uling in one of the lawsuits challenging the Trump administration’s new ban on transgender military service, a three-judge panel of the San Francisco-based Ninth Circuit Court of Appeals has delivered neither a complete win for the government nor one for the plaintiffs. As a result, Karnoski v. Trump will go forward before District Judge Marsha J. Pechman in Seattle. However, Pechman is now bound by different legal tests than she had applied in rulings the Trump administration had appealed. Since neither side will be fully satisfied by the June 14 ruling, it is possible that one or both will seek reconsideration by a larger panel of the Ninth Circuit sitting en banc. In 2016, President Barack


President Donald Trump with his first secretary of defense, James Mattis.

Obama’s defense secretary, Ashton Carter, ended the long-standing ban on transgender military service but delayed allowing trans people to enlist until July 2017. Donald Trump’s first defense secretary, James Mattis, delayed that effective date until January 1, 2018. Trump, in a series of July 2017 tweets and a follow-up August memo, announced

that trans folks would be ineligible for service. Mattis, at the president’s direction, developed a policy to carry out the Trump edict, meant to go into effect in March 2018. The plan Mattis recommended abandoned the concept of a total ban and, in complicated fashion, attempted to shift its focus from transgender status to the condi-

tion of gender dysphoria. The Mattis plan allows some trans people to serve under certain conditions, depending on whether and when they were diagnosed with gender dysphoria, whether and when they intended to transition or had transitioned, and whether they were willing to serve in their gender as identified at birth. People who had been diagnosed with gender dysphoria were barred from enlisting, and currently serving transgender personnel who had not been diagnosed and had not initiated the process of transitioning by the time the Mattis policy went into effect could continue serving only if they served in their birth gender. Those who were serving and had begun transitioning before the 2018 policy went into effect could continue serving in the gender to which they had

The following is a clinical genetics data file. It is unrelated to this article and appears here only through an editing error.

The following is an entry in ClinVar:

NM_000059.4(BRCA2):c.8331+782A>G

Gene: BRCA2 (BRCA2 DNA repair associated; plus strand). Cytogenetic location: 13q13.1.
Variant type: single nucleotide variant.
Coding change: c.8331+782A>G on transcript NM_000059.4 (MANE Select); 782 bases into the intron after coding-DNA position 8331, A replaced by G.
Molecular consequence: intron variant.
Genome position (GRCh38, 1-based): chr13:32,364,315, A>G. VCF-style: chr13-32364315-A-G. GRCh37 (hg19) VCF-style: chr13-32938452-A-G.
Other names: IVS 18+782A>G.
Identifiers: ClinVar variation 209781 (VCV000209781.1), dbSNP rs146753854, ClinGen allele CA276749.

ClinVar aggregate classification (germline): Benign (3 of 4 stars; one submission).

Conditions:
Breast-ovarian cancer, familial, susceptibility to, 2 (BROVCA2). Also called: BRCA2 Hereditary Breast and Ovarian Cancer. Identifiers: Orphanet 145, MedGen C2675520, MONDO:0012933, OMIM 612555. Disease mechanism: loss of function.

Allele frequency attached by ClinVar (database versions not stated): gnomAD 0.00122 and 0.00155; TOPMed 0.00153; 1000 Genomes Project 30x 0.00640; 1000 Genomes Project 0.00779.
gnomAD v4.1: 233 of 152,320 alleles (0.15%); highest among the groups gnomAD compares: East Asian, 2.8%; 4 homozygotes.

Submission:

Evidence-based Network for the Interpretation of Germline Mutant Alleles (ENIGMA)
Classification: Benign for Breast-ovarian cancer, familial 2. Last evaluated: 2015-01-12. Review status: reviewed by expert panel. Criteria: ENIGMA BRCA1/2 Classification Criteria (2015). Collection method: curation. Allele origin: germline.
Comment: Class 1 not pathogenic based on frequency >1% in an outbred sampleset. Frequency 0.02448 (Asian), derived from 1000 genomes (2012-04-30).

➤ TRANS MILITARY BAN, continued on p.51


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transitioned. People who identify as transgender but have not been diagnosed with gender dysphoria and are content to serve in the gender identified at birth can enlist and serve, but must leave the service if they are subsequently diagnosed with gender dysphoria. The bottom line, which was motivation for Trumpâ&#x20AC;&#x2122;s initial tweet, is that once the new policy was in place, the military would not be funding sex-reassignment surgery and people could not transition in the military. (For a look at the military branchesâ&#x20AC;&#x2122; confusion or evasion about the new policy, see Matt Tracyâ&#x20AC;&#x2122;s â&#x20AC;&#x153;Trans Ban Rollout Marked By Secrecy, Chaosâ&#x20AC;? in last weekâ&#x20AC;&#x2122;s Gay City News at tinyurl.com/ y33h32ef.) Beginning in August 2017, challengers filed four lawsuits challenging the Mattis policy on constitutional grounds in Baltimore, Washington, DC, Seattle, and Riverside, California. Within months, each of the federal district judges had issued preliminary injunctions against the new policy going into effect. In issuing those injunctions, the judges had to find that the plaintiffsâ&#x20AC;&#x2122; legal arguments had a fair chance of succeeding on the merits, and that the injunctions were necessary to prevent irreparable harm to the plaintiffs while not harming the public interest. Each of the four district judges refused to stay their injunctions, and the Fourth and DC Circuits upheld the district judges in Baltimore and Washington, respectively, in their denying stays. That led the government to abandon any attempt to appeal the denial of stays at the Ninth Circuit for the Seattle and Riverside cases. As a result, on January 1 of last year, the Defense Department was required to accept enlistment applications from transgender people, and the 2016 Carter policy remained in effect for transgender people actively serving. In February of last year, Mattis, based on the report of a task force he appointed, recommended an implementation policy to Trump and urged him to substitute that for the August 2017 White House memorandum. The administration has consistently resisted discovery requests on the identity of the Mattis GayCityNews.nyc | June 27 - July 3, 2019